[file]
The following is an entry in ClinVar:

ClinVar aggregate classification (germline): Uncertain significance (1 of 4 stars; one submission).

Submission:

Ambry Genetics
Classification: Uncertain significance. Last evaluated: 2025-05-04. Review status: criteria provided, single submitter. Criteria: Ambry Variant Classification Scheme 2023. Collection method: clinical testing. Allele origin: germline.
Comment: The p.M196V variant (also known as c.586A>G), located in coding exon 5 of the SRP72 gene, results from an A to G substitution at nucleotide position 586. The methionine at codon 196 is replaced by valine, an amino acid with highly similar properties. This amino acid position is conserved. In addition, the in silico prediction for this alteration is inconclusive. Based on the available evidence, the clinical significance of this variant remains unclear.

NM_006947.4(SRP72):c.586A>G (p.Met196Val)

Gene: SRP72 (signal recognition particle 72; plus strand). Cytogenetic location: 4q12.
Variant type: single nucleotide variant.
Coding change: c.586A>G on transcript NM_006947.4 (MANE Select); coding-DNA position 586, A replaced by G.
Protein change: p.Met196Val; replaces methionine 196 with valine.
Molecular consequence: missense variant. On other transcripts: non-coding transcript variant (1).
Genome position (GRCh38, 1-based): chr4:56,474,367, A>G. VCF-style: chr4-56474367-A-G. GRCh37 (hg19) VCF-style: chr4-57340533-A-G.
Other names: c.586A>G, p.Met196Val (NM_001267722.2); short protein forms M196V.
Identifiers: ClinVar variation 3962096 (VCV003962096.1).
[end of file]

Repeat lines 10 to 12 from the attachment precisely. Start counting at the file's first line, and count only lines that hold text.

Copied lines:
Coding change: c.586A>G on transcript NM_006947.4 (MANE Select); coding-DNA position 586, A replaced by G.
Protein change: p.Met196Val; replaces methionine 196 with valine.
Molecular consequence: missense variant. On other transcripts: non-coding transcript variant (1).